Say what you will about the iPhone, but I think this is the first phone that was designed with user interface as the primary goal. I tried an emulator of the QTopia GreenPhone yesterday. While the concept of an open platform for a phone is incredibly sexy, the user interface is close to unusable. When I tried to do something simple like create an event in the calendar, I found the experience was absolutely abysmal. (I mean, really, when I create a calendar event, my first thought isn't about what timezone it should be in). The GreenPhone demonstrates the company is more focused on the technology (getting QT working on a phone, which is laudable) than on how someone would interact with that technology on a daily basis. I found myself using the keyboard (the computer keyboard, mind you, not the phone keyboard) to complete the calendar entry because it wasn't apparent how to complete it using the phone pad. I had to resort to a peripheral that wouldn't even be on most shipping models (if at all) of this software to make it work. There's a rumor that Palm hired someone specifically to count the number of taps one would need to make with the stylus to accomplish a task. If mobile phone companies are serious about competing with Apple, which is synonymous with creating an excellent user interface, they'll be wise to hire someone to count the number of key presses and clicks required to complete basic tasks. Any phone that behaves like it requires an external keyboard to make it work properly (and pretty much anything based on Windows Mobile fits in this category) had best rethink their interface in a hurry, or face being marginalized when the iPhone comes out. Much like the MP3 market became the iPod and everything else, the phone market will quickly become the iPhone and everything else.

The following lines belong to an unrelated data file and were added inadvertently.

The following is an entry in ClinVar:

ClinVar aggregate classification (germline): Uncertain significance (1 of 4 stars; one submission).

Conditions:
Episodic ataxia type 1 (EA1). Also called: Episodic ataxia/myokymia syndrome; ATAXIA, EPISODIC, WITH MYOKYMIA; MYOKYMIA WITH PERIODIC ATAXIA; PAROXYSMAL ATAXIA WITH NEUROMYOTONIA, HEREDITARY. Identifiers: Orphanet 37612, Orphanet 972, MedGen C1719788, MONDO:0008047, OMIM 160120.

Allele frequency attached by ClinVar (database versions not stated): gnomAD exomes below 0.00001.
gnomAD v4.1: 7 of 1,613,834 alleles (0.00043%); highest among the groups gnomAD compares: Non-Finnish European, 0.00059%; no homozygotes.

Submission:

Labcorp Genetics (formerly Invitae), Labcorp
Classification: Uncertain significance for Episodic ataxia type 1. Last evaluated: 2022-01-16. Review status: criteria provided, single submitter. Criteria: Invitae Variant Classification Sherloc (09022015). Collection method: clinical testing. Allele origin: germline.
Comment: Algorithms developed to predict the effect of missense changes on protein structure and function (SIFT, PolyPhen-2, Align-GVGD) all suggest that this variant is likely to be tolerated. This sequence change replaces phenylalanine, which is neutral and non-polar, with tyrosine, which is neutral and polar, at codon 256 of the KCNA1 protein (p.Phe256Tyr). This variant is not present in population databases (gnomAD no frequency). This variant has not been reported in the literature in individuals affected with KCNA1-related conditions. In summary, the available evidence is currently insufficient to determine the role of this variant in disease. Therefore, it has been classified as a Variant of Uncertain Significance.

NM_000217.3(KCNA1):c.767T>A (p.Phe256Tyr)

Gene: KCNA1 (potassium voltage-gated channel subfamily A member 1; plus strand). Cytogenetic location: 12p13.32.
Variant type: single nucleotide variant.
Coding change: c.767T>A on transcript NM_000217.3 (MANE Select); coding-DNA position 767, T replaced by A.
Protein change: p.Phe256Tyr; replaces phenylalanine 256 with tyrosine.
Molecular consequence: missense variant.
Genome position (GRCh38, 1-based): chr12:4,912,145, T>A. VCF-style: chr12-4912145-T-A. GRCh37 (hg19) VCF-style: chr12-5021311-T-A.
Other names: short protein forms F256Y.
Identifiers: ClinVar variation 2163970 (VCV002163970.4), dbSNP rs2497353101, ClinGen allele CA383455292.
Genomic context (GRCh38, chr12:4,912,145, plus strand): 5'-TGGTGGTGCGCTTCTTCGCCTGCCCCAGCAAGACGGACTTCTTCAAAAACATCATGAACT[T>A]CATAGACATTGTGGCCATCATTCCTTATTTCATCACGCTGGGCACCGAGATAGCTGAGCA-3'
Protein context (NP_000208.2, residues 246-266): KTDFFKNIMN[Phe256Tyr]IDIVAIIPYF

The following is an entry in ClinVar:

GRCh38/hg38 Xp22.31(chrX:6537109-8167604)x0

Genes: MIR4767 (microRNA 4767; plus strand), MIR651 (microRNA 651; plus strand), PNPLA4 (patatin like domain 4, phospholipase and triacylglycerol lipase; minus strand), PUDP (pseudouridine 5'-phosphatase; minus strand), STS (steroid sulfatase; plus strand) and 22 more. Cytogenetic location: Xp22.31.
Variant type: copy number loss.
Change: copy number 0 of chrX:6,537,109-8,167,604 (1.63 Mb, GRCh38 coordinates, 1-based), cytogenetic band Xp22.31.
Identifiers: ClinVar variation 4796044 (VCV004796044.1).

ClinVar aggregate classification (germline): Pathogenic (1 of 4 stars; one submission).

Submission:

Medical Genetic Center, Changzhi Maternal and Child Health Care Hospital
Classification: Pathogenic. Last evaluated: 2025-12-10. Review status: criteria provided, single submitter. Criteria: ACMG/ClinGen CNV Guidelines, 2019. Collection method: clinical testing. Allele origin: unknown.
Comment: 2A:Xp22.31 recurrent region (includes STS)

You have been warned.